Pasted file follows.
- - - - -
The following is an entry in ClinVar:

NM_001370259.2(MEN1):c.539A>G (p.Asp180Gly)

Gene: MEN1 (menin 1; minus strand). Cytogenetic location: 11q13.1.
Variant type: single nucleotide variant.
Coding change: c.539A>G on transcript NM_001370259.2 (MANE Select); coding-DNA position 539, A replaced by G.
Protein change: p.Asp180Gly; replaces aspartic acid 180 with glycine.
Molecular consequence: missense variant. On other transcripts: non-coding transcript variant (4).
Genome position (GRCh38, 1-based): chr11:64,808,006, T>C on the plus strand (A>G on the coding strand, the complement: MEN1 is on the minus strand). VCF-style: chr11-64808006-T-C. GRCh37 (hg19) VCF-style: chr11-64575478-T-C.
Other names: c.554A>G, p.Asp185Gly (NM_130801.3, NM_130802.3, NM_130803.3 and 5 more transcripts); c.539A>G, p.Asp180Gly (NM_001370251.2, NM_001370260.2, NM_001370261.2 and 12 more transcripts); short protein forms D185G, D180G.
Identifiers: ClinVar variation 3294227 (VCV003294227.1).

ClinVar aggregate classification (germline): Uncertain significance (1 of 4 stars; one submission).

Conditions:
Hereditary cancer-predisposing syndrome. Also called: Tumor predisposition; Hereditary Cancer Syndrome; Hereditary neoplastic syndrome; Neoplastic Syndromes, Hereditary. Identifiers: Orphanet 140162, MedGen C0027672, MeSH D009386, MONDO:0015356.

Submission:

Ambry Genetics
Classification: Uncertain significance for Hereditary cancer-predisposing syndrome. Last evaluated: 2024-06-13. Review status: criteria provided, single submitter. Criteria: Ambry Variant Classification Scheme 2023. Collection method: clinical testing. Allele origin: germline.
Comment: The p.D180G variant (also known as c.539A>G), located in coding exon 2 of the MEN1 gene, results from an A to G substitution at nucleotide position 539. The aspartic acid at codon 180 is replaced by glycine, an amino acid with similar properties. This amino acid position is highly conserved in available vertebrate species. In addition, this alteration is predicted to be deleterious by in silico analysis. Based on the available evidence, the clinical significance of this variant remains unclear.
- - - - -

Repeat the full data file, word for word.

The following is an entry in ClinVar:

NM_001370259.2(MEN1):c.539A>G (p.Asp180Gly)

Gene: MEN1 (menin 1; minus strand). Cytogenetic location: 11q13.1.
Variant type: single nucleotide variant.
Coding change: c.539A>G on transcript NM_001370259.2 (MANE Select); coding-DNA position 539, A replaced by G.
Protein change: p.Asp180Gly; replaces aspartic acid 180 with glycine.
Molecular consequence: missense variant. On other transcripts: non-coding transcript variant (4).
Genome position (GRCh38, 1-based): chr11:64,808,006, T>C on the plus strand (A>G on the coding strand, the complement: MEN1 is on the minus strand). VCF-style: chr11-64808006-T-C. GRCh37 (hg19) VCF-style: chr11-64575478-T-C.
Other names: c.554A>G, p.Asp185Gly (NM_130801.3, NM_130802.3, NM_130803.3 and 5 more transcripts); c.539A>G, p.Asp180Gly (NM_001370251.2, NM_001370260.2, NM_001370261.2 and 12 more transcripts); short protein forms D185G, D180G.
Identifiers: ClinVar variation 3294227 (VCV003294227.1).

ClinVar aggregate classification (germline): Uncertain significance (1 of 4 stars; one submission).

Conditions:
Hereditary cancer-predisposing syndrome. Also called: Tumor predisposition; Hereditary Cancer Syndrome; Hereditary neoplastic syndrome; Neoplastic Syndromes, Hereditary. Identifiers: Orphanet 140162, MedGen C0027672, MeSH D009386, MONDO:0015356.

Submission:

Ambry Genetics
Classification: Uncertain significance for Hereditary cancer-predisposing syndrome. Last evaluated: 2024-06-13. Review status: criteria provided, single submitter. Criteria: Ambry Variant Classification Scheme 2023. Collection method: clinical testing. Allele origin: germline.
Comment: The p.D180G variant (also known as c.539A>G), located in coding exon 2 of the MEN1 gene, results from an A to G substitution at nucleotide position 539. The aspartic acid at codon 180 is replaced by glycine, an amino acid with similar properties. This amino acid position is highly conserved in available vertebrate species. In addition, this alteration is predicted to be deleterious by in silico analysis. Based on the available evidence, the clinical significance of this variant remains unclear.